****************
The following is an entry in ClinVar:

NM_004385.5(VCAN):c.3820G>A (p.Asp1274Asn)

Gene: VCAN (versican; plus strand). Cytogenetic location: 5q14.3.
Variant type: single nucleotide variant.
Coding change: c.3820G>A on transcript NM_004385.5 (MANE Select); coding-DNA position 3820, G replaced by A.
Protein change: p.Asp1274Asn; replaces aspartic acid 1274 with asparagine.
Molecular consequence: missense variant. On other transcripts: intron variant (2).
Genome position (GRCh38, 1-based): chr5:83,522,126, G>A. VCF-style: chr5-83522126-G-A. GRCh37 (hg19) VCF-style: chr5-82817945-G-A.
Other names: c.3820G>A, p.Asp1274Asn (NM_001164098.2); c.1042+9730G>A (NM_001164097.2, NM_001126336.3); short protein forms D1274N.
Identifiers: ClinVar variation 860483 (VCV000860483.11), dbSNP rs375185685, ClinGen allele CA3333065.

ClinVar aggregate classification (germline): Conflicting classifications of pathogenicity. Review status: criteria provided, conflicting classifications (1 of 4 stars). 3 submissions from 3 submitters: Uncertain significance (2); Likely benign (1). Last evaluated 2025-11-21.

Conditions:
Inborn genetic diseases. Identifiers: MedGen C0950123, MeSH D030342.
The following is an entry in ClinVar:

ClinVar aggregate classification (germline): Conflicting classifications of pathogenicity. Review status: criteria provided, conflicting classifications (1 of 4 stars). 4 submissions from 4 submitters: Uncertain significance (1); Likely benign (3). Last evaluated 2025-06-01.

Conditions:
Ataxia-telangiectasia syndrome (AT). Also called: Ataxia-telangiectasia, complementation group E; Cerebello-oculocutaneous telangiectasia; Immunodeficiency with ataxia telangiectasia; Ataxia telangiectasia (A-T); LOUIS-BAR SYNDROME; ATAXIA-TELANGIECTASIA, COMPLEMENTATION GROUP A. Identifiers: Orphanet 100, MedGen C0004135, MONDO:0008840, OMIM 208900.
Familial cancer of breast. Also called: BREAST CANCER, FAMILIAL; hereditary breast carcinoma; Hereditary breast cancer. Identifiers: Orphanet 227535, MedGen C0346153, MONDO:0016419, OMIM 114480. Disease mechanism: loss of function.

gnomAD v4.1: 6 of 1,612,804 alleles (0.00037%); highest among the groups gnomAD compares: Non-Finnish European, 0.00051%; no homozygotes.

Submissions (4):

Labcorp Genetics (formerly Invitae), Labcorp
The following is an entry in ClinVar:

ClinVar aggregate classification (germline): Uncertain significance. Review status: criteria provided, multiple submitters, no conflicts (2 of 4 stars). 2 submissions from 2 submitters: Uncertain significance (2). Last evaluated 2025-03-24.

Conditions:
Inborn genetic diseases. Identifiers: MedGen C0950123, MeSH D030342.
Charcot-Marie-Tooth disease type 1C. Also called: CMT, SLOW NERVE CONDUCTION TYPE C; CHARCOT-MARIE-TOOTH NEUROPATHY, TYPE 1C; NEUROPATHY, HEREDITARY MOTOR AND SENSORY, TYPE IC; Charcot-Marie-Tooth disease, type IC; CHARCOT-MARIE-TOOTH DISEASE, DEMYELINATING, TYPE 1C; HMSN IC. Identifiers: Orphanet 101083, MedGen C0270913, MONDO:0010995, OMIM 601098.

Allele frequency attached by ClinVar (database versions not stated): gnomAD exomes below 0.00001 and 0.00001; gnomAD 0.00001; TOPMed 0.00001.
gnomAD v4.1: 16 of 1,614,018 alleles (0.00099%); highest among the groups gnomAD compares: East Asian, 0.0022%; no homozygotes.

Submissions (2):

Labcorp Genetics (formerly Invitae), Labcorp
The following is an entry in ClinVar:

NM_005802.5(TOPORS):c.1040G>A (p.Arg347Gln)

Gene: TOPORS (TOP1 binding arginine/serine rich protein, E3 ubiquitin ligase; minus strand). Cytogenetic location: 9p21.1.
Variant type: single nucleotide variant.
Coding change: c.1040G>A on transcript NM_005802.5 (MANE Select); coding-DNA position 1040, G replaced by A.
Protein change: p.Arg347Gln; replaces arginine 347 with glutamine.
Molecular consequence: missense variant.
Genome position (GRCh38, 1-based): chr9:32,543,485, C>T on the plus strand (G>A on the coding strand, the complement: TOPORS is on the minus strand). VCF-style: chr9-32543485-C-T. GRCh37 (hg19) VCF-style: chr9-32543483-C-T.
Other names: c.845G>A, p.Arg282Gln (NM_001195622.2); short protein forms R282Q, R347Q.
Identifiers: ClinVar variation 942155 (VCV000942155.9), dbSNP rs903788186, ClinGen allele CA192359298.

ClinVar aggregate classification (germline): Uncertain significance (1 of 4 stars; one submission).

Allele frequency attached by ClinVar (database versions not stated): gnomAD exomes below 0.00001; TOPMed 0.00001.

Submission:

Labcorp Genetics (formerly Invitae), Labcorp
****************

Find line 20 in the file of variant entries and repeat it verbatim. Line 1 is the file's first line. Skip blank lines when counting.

Submissions (4):